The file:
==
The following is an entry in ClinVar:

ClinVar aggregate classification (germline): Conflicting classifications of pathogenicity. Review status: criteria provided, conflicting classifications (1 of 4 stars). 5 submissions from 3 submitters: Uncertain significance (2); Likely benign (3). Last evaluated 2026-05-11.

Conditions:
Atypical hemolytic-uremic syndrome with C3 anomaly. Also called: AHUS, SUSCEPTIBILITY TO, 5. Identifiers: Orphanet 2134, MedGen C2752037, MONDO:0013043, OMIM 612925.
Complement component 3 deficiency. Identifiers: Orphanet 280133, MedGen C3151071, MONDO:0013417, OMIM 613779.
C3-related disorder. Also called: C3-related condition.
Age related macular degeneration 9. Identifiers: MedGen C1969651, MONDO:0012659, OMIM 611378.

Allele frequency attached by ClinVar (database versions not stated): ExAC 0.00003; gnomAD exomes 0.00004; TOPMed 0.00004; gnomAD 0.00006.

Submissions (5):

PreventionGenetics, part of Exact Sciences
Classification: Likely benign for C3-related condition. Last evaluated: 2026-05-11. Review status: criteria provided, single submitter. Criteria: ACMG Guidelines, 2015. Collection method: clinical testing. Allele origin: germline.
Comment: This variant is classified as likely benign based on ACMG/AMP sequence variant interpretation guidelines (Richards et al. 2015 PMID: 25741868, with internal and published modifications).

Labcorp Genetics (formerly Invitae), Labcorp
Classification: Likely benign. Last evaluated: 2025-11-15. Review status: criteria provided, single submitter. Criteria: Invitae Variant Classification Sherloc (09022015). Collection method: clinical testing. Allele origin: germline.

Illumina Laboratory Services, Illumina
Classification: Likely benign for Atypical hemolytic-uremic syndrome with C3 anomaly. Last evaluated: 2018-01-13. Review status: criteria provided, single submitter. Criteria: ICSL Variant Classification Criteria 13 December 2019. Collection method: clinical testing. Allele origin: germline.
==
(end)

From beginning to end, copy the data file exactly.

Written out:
The following is an entry in ClinVar:

ClinVar aggregate classification (germline): Conflicting classifications of pathogenicity. Review status: criteria provided, conflicting classifications (1 of 4 stars). 5 submissions from 3 submitters: Uncertain significance (2); Likely benign (3). Last evaluated 2026-05-11.

Conditions:
Atypical hemolytic-uremic syndrome with C3 anomaly. Also called: AHUS, SUSCEPTIBILITY TO, 5. Identifiers: Orphanet 2134, MedGen C2752037, MONDO:0013043, OMIM 612925.
Complement component 3 deficiency. Identifiers: Orphanet 280133, MedGen C3151071, MONDO:0013417, OMIM 613779.
C3-related disorder. Also called: C3-related condition.
Age related macular degeneration 9. Identifiers: MedGen C1969651, MONDO:0012659, OMIM 611378.

Allele frequency attached by ClinVar (database versions not stated): ExAC 0.00003; gnomAD exomes 0.00004; TOPMed 0.00004; gnomAD 0.00006.

Submissions (5):

PreventionGenetics, part of Exact Sciences
Classification: Likely benign for C3-related condition. Last evaluated: 2026-05-11. Review status: criteria provided, single submitter. Criteria: ACMG Guidelines, 2015. Collection method: clinical testing. Allele origin: germline.
Comment: This variant is classified as likely benign based on ACMG/AMP sequence variant interpretation guidelines (Richards et al. 2015 PMID: 25741868, with internal and published modifications).

Labcorp Genetics (formerly Invitae), Labcorp
Classification: Likely benign. Last evaluated: 2025-11-15. Review status: criteria provided, single submitter. Criteria: Invitae Variant Classification Sherloc (09022015). Collection method: clinical testing. Allele origin: germline.

Illumina Laboratory Services, Illumina
Classification: Likely benign for Atypical hemolytic-uremic syndrome with C3 anomaly. Last evaluated: 2018-01-13. Review status: criteria provided, single submitter. Criteria: ICSL Variant Classification Criteria 13 December 2019. Collection method: clinical testing. Allele origin: germline.